The Legacy ExtraGalactic UV Survey (LEGUS) is a Cycle 21 Treasury program on the Hubble Space Telescope aimed at the investigation of star formation and its relation with galactic environment in nearby galaxies, from the scales of individual stars to those of ~kiloparsec-size clustered structures. Five-band imaging from the near-ultraviolet to the I band with the Wide-Field Camera 3 (WFC3), plus parallel optical imaging with the Advanced Camera for Surveys (ACS), is being collected for selected pointings of 50 galaxies within the local 12 Mpc. The filters used for the observations with the WFC3 are F275W(λ2704 Å), F336W(λ3355 Å), F438W(λ4325 Å), F555W(λ5308 Å), and F814W(λ8024 Å); the parallel observations with the ACS use the filters F435W(λ4328 Å), F606W(λ5921 Å), and F814W(λ8057 Å). The multiband images are yielding accurate recent (lesssim50 Myr) star formation histories from resolved massive stars and the extinction-corrected ages and masses of star clusters and associations. The extensive inventories of massive stars and clustered systems will be used to investigate the spatial and temporal evolution of star formation within galaxies. This will, in turn, inform theories of galaxy evolution and improve the understanding of the physical underpinning of the gas-star formation relation and the nature of star formation at high redshift. This paper describes the survey, its goals and observational strategy, and the initial scientific results. Because LEGUS will provide a reference survey and a foundation for future observations with the James Webb Space Telescope and with ALMA, a large number of data products are planned for delivery to the community.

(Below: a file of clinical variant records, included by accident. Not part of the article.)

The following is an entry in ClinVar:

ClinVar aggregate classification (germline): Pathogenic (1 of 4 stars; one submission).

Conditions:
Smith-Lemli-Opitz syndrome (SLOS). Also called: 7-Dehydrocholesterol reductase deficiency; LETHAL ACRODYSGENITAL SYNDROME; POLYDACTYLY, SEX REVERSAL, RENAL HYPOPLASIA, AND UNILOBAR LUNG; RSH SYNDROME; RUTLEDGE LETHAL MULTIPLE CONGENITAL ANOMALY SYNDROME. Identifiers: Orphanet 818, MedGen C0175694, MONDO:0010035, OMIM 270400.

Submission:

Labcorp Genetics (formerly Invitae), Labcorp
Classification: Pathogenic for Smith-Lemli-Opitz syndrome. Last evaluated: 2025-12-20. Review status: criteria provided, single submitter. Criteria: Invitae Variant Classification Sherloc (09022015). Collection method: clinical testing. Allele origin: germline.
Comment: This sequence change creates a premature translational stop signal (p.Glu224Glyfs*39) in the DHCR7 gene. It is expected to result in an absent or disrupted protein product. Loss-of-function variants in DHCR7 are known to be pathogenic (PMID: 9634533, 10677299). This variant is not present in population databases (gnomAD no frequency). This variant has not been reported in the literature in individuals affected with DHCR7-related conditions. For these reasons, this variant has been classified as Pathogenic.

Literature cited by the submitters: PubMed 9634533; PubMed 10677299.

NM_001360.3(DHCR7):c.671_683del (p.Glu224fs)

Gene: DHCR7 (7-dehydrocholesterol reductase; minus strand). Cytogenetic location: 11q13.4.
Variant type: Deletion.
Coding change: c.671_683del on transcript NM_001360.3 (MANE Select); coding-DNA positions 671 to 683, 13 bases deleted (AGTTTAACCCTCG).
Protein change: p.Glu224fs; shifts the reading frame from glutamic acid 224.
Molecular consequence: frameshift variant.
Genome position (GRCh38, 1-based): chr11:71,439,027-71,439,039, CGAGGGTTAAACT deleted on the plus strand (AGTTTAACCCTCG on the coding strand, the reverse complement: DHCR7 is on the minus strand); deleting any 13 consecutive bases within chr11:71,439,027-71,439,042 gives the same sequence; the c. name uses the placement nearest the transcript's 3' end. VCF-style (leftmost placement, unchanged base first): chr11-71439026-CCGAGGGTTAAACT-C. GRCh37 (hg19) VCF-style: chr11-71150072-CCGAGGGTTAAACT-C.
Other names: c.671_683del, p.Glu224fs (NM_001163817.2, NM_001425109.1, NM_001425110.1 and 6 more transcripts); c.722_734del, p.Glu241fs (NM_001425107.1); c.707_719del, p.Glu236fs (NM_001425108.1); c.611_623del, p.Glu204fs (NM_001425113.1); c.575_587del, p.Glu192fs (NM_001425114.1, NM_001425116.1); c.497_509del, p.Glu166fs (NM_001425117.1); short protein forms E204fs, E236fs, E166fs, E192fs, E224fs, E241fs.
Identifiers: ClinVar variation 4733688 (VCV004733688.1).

We examine the absolute magnitudes and light-curve shapes of 14 nearby (redshift z = 0.004-0.027) Type Ia supernovae (SNe Ia) observed in the ultraviolet (UV) with the Swift Ultraviolet/Optical Telescope. Colors and absolute magnitudes are calculated using both a standard Milky Way extinction law and one for the Large Magellanic Cloud that has been modified by circumstellar scattering. We find very different behavior in the near-UV filters (uvw1(rc) covering similar to 2600-3300 (A) over circle after removing optical light, and u approximate to 3000-4000 (A) over circle) compared to a mid-UV filter (uvm2 approximate to 2000-2400 (A) over circle). The uvw1(rc) - b colors show a scatter of similar to 0.3 mag while uvm2-b scatters by nearly 0.9 mag. Similarly, while the scatter in colors between neighboring filters is small in the optical and somewhat larger in the near-UV, the large scatter in the uvm2 - uvw1 colors implies significantly larger spectral variability below 2600 (A) over circle. We find that in the near-UV the absolute magnitudes at peak brightness of normal SNe Ia in our sample are correlated with the optical decay rate with a scatter of 0.4 mag, comparable to that found for the optical in our sample. However, in the mid-UV the scatter is larger, similar to 1 mag, possibly indicating differences in metallicity. We find no strong correlation between either the UV light-curve shapes or the UV colors and the UV absolute magnitudes. With larger samples, the UV luminosity might be useful as an additional constraint to help determine distance, extinction, and metallicity in order to improve the utility of SNe Ia as standardized candles.